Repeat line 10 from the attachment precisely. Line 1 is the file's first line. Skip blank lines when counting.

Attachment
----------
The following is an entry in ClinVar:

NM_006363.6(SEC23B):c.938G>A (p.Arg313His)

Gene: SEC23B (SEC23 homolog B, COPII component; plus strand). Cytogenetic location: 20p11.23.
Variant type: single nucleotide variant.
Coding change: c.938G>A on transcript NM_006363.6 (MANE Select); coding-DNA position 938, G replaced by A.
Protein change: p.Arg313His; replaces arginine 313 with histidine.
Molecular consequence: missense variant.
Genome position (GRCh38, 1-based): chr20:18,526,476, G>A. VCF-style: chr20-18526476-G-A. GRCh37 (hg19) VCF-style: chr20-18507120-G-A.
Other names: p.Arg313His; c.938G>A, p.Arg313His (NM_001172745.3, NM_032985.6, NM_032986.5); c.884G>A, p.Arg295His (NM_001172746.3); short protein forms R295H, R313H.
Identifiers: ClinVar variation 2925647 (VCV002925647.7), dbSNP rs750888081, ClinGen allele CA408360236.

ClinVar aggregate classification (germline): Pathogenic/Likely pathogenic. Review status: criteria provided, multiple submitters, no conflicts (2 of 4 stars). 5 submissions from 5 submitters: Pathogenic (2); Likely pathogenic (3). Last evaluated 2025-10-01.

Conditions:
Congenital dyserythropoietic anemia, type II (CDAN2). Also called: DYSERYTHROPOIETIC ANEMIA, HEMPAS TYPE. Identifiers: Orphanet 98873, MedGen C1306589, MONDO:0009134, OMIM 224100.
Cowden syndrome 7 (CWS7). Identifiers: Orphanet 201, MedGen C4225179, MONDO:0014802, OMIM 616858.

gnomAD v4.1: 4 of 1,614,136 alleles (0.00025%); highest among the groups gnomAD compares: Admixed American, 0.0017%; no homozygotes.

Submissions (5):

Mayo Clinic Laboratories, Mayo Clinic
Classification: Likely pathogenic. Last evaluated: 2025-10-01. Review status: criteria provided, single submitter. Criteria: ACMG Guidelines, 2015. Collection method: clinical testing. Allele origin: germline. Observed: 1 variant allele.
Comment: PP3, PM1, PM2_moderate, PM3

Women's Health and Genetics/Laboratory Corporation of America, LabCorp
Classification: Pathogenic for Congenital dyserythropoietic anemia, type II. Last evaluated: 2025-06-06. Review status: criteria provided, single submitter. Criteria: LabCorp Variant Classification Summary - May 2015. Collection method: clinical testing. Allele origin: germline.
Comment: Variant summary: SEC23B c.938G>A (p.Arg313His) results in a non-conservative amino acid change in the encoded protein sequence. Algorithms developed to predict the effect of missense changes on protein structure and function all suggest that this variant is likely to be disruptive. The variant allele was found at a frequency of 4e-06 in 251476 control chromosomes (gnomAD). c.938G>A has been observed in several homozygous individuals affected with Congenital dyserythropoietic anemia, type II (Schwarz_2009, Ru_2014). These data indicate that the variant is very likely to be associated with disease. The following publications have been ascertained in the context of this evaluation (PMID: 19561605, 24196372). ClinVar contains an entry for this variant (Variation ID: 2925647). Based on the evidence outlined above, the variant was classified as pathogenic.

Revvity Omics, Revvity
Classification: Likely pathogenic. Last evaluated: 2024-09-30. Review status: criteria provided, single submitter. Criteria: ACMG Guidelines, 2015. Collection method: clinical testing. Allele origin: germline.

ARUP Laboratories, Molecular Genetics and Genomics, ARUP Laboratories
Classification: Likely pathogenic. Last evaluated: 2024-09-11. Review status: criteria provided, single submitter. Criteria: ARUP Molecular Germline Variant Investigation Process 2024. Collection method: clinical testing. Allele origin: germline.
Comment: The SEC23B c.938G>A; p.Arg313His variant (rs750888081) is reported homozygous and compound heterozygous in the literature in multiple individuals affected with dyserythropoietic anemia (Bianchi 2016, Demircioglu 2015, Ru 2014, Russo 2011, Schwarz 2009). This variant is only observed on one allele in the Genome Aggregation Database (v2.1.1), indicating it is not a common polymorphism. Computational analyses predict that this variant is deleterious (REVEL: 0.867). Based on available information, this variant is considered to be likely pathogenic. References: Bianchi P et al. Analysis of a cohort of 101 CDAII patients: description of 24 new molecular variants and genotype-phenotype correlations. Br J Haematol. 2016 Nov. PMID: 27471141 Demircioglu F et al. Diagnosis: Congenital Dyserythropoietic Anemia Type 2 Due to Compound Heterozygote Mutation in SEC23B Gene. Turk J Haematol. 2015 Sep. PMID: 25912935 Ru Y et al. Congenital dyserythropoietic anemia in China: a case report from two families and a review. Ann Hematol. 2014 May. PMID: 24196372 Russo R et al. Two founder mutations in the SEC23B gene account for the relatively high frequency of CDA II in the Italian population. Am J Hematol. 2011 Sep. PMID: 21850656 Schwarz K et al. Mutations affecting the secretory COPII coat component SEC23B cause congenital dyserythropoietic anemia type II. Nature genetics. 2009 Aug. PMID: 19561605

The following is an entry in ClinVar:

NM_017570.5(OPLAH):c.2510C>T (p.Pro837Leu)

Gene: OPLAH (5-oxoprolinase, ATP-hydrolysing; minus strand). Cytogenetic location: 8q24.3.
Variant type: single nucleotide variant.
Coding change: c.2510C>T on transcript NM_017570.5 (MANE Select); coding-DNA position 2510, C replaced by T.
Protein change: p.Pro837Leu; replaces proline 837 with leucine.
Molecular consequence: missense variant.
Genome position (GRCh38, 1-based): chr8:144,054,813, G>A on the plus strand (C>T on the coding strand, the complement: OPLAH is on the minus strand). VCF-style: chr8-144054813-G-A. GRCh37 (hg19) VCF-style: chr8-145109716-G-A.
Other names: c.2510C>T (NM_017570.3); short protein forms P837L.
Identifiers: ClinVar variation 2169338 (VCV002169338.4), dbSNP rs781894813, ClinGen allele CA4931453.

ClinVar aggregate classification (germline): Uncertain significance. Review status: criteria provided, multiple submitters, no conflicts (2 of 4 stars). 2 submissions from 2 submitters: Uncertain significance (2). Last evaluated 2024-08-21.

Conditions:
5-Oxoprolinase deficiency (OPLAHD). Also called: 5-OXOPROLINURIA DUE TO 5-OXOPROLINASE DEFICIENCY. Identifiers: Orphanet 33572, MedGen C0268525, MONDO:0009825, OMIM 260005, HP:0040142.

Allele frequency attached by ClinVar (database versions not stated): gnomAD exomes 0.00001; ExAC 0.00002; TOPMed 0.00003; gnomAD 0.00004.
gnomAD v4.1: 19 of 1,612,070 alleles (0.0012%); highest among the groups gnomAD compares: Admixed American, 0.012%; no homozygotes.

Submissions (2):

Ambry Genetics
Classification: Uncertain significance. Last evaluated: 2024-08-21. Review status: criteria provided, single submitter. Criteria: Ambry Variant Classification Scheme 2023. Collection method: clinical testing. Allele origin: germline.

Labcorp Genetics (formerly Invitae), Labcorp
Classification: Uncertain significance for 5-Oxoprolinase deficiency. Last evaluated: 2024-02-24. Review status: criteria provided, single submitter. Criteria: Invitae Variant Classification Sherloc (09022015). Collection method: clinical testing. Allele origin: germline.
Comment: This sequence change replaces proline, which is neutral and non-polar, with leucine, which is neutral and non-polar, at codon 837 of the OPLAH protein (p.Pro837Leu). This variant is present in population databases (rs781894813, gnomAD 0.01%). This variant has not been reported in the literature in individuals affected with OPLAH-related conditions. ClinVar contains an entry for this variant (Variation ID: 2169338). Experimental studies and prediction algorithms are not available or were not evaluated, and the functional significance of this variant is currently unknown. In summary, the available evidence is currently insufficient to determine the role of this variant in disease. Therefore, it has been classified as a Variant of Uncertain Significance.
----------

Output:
Identifiers: ClinVar variation 2925647 (VCV002925647.7), dbSNP rs750888081, ClinGen allele CA408360236.